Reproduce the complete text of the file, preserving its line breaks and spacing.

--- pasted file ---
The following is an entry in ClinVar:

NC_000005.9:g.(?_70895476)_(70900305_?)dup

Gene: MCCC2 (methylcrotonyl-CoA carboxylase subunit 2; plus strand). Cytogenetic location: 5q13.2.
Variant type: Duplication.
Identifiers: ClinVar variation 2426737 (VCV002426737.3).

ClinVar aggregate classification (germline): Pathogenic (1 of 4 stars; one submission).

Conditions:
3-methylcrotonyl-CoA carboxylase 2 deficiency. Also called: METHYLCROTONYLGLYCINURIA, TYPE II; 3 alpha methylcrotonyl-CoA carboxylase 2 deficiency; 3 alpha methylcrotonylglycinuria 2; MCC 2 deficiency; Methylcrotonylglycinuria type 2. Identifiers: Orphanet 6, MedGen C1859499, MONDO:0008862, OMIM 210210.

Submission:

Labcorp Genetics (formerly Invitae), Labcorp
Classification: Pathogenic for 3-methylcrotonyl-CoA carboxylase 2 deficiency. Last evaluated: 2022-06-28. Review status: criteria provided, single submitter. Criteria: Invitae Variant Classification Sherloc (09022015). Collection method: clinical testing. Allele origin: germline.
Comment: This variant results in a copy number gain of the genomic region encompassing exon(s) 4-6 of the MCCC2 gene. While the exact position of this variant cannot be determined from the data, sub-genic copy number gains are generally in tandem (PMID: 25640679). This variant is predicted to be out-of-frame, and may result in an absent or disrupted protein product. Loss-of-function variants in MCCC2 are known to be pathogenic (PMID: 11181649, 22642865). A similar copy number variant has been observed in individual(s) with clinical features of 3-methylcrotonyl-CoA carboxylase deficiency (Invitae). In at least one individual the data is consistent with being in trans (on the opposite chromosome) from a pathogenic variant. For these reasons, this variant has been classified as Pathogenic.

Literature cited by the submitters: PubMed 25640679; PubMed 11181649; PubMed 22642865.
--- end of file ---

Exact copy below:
The following is an entry in ClinVar:

NC_000005.9:g.(?_70895476)_(70900305_?)dup

Gene: MCCC2 (methylcrotonyl-CoA carboxylase subunit 2; plus strand). Cytogenetic location: 5q13.2.
Variant type: Duplication.
Identifiers: ClinVar variation 2426737 (VCV002426737.3).

ClinVar aggregate classification (germline): Pathogenic (1 of 4 stars; one submission).

Conditions:
3-methylcrotonyl-CoA carboxylase 2 deficiency. Also called: METHYLCROTONYLGLYCINURIA, TYPE II; 3 alpha methylcrotonyl-CoA carboxylase 2 deficiency; 3 alpha methylcrotonylglycinuria 2; MCC 2 deficiency; Methylcrotonylglycinuria type 2. Identifiers: Orphanet 6, MedGen C1859499, MONDO:0008862, OMIM 210210.

Submission:

Labcorp Genetics (formerly Invitae), Labcorp
Classification: Pathogenic for 3-methylcrotonyl-CoA carboxylase 2 deficiency. Last evaluated: 2022-06-28. Review status: criteria provided, single submitter. Criteria: Invitae Variant Classification Sherloc (09022015). Collection method: clinical testing. Allele origin: germline.
Comment: This variant results in a copy number gain of the genomic region encompassing exon(s) 4-6 of the MCCC2 gene. While the exact position of this variant cannot be determined from the data, sub-genic copy number gains are generally in tandem (PMID: 25640679). This variant is predicted to be out-of-frame, and may result in an absent or disrupted protein product. Loss-of-function variants in MCCC2 are known to be pathogenic (PMID: 11181649, 22642865). A similar copy number variant has been observed in individual(s) with clinical features of 3-methylcrotonyl-CoA carboxylase deficiency (Invitae). In at least one individual the data is consistent with being in trans (on the opposite chromosome) from a pathogenic variant. For these reasons, this variant has been classified as Pathogenic.

Literature cited by the submitters: PubMed 25640679; PubMed 11181649; PubMed 22642865.